Topic: GRAVES- ORBITOPATHY
Title: Smoking and thyroid-associated ophthalmopathy: a novel explanation of the biological link.
Authors: Cawood TJ, Moriarty P, O- Farrelly C, & O-Shea D.
Reference: Journal of Clinical Endocrinology and Metabolism 92: 59-64, 2007
Cigarette smoking is the most important risk factor associated with the occurrence and/or progression of Graves- orbitopathy (GO).
The objective of this study was to assess in vitro whether cigarette smoke extract (CSE) affected the activity of orbital fibroblasts and differentiation of preadipocyte fibroblasts into adipocytes.
Material & Methods
Orbital fibroblasts obtained at surgery (for orbital decompression) for severe Graves- orbitopathy (GO) were exposed to different concentrations of CSE (4 cigarettes smoked through a 30 ml culture medium, giving a concentration of smoke-derived constituents 40 times higher than that contained in the blood of 20-cigarette/day smokers) and/or interleukin-1 (IL-1). Intercellular adhesion molecule-1 (ICAM-1) expression was measured by flow cytometry, and glycosaminoglycans (GAG) were assayed in culture medium. Degree of adipogenesis was also quantified.
CSE did not affect ICAM-1 expression, while it caused a marked increase in GAG production. Both CSE and IL-1 increased adipogenesis, their effect being synergistic. Adipogenesis could be inhibited to a large extent by the addition of anti-IL-1 antibody to the culture medium.
These studies show an in vitro mechanism whereby cigarette smoking can be linked to the occurrence and progression of GO.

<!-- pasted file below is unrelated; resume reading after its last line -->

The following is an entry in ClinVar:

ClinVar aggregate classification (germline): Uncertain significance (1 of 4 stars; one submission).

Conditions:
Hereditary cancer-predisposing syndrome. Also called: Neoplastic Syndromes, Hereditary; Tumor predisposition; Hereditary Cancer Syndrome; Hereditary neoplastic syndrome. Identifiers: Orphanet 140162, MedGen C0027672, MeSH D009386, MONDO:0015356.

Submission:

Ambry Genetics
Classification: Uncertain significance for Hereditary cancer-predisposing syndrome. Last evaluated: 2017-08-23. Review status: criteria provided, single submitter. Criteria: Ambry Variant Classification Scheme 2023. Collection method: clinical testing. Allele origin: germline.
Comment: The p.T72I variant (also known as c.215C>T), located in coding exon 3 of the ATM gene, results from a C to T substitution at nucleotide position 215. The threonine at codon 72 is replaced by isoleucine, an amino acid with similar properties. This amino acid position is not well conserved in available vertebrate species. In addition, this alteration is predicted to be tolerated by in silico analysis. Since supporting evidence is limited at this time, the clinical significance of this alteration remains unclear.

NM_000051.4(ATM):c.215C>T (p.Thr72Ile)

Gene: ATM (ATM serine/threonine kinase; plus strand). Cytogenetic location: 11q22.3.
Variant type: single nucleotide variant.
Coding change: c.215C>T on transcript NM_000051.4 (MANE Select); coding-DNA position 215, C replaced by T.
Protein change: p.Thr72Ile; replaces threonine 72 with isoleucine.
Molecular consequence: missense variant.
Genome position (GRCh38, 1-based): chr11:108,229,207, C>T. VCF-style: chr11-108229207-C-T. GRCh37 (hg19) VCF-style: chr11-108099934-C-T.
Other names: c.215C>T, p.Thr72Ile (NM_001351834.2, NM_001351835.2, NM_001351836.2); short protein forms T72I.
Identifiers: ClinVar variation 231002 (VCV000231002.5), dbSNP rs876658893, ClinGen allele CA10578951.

Graves- orbitopathy (GO) derives from a complex interplay between poorly defined endogenous factors and better defined environmental factors. The latter, currently believed to play a major role in the occurrence of eye disease, include thyroid dysfunction per se , radioiodine therapy for hyperthyroidism, and most importantly, cigarette smoking. The prevalence of smokers is much higher in Graves- patients with associated GO than in those without GO. Smoking is associated with an increased risk of GO occurrence in Graves- disease. Smokers have a higher likelihood to develop more severe forms of GO. Smoking reduces the efficacy of glucocorticoids and orbital radiotherapy for moderate to severe GO. To refrain from smoking seems to decrease the risk of developing diplopia and proptosis, although controlled studies on this issue are lacking. The mechanisms whereby smoking may exert these effects on the eye are unclear. In addition to direct irritation effects of smoking, smoke-induced hypoxia and increased oxygen free-radical concentration in the retro-orbital space might lead to increased production and release of cytokines, which play a major role, at least in the maintenance of ongoing orbital immune reactions.
This study, using an interesting in vitro system, demonstrated that cigarette smoke extracts (CSE) stimulated orbital fibroblasts to produce glycosaminoglycans (GAG) which, in view of their hydrophilic properties, are important for the occurrence of mechanical expressions of eye disease, such as oedema, extra-ocular muscle swelling, and proptosis. In addition, CSE stimulated the differentiation and proliferation of adipocytes, another important feature of GO. Interestingly, this effect was synergistic with that exerted by IL-1, and could be abolished to a large extent by addition of anti-IL-1 antibody. On the one hand, this may suggest that cigarette smoking probably requires the pre-existence of inflammatory reactions in the orbit to express its deleterious potential for the orbitopathy. On the other hand, IL-1 might represent a future therapeutic target for the management of GO. The present in vitro study reinforces the concept, already based on multiple epidemiologic and clinical studies, that withdrawal of smoking is an important measure to adopt in patients with Graves- disease. Summary and commentary prepared by Luigi Bartalena ) Present summary and commentary are related to the Chapter N- 12 (Section 2) of TDM Full paper obtainable at http://jcem.endojournals.org/cgi/reprint/92/1/59